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May 22, 2014
I've had discussions about using helmets with all kinds of folks over the years. Sometimes about climbing, sometimes about cycling and even occasionally about motorcycling. This winter I was talking with someone about downhill skiing and the topic of helmets came up. It's one of those topics that everyone has an opinion about and I am surprised at how many people still are adamantly against wearing them. Personally I can't remember the last time I went climbing and didn't wear mine. It's really just something that I do 99.8% of the time. The 2% is when I've gotten on a toprope and just forgotten about it. And honestly folks, that's a pretty rare occurrence. I know for a fact that I've never led a route, ridden my mountain or road bike (as an adult) or ever ridden a motorcycle without one!
I know that I've talked about this before, so why bring it up again now? Well I came across the following personal account of a local climber who had an accident, was not wearing a helmet and has been dealing with the consequences ever since. And frankly, it would appear that she will be dealing with them for the rest of her life! For the most part we all have the right to make these kinds of decisions on our own. That said, if you are doing something like climbing, cycling or riding a motorcycle I simply can't understand why you wouldn't want to stack the odds in your favor. Anyway, I will leave it at that. Take a few minutes to read the article at the end of link below. It may, or may not, change your mind about helmet use.
Climbing This Week:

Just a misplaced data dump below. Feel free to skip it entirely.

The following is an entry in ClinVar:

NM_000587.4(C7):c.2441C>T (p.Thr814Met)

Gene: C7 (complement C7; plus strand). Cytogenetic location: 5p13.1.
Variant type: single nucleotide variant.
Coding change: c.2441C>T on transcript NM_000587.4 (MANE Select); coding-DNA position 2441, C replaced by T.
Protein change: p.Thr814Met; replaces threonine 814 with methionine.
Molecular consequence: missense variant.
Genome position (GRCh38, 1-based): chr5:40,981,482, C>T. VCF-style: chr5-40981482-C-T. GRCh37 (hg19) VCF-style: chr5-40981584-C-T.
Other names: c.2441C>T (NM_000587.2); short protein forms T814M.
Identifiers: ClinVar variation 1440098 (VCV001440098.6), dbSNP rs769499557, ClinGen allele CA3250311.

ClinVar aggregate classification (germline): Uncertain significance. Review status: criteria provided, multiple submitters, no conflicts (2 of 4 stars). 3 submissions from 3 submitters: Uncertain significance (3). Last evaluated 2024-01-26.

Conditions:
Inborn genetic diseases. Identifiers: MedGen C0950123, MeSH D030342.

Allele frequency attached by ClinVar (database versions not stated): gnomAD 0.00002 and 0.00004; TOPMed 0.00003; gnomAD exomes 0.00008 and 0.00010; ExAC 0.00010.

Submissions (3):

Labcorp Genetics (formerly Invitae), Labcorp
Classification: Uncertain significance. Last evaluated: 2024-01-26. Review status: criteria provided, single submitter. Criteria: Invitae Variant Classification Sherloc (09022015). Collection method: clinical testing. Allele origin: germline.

I've been going through a round of physical therapy trying to avoid doing something about my torn rotator cuff. It's been really making a difference and I'm feeling a lot better and hardly favoring the shoulder at all. I've been doing it on Tuesday and Thursday mornings, so when I decided to go climbing on Tuesday afternoon, I was a little worried about pushing things. Joe, Judy and I decided to try a couple of climbs that I've been hearing about on Cathedral that we hadn't done before. That's right, there are a couple of climbs on the cliff that none of us had seen, much less climbed. [wry grin]
I've heard a lot of my friends talk about an old John Bouchard climb called AP Treat that I've been meaning to check out for a while, my friend Bob Ahearn found a neat crack that he cleaned that's 50' to the left and we threw a TR onto Sticks & Stones. All were good fun and well worth an afternoon's efforts.
I don't know what Bob calls his climb, but it's a nice find. I led it and I'd guess it's probably 5.6. It's short, with good smallish to medium gear and well textured rock. Joe & Judy also led it and agreed with the rating.
Sticks & Stones is one of those crazy test pieces that is fun doing on a TR, but insane as a lead. It's about 60' high, with a single bolt for "protection" at about half height. That said, it's great fun on a TR. Sure I could just about imagine leading it, but I know full well that it would also be terrifying. There is a great story about it that's in the guidebooks so I'll leave it to you to hunt it out.
On the other hand AP Treat is one of those climbs that, considering the person who put it up, you would fully expect to be R rated. Amazingly, it's just a really nice 5.8. At first I thought there was only a pin and bolt as the only gear. As it turns out there is a great placement for a small cam after about 20' of easy climbing, another good placement in a crack on the middle ledge. Coupled with the pin and bolt, all in all there is gear right where you want it! The crux is the final move over the headwall right at the bolt. It's surely 5.8, but there is a wonderful solution pocket up over the bulge that makes it a very sweet move. We all really liked this climb and I'm sure we'll make it back up there this fall to take a run on them again. I highly recommend it.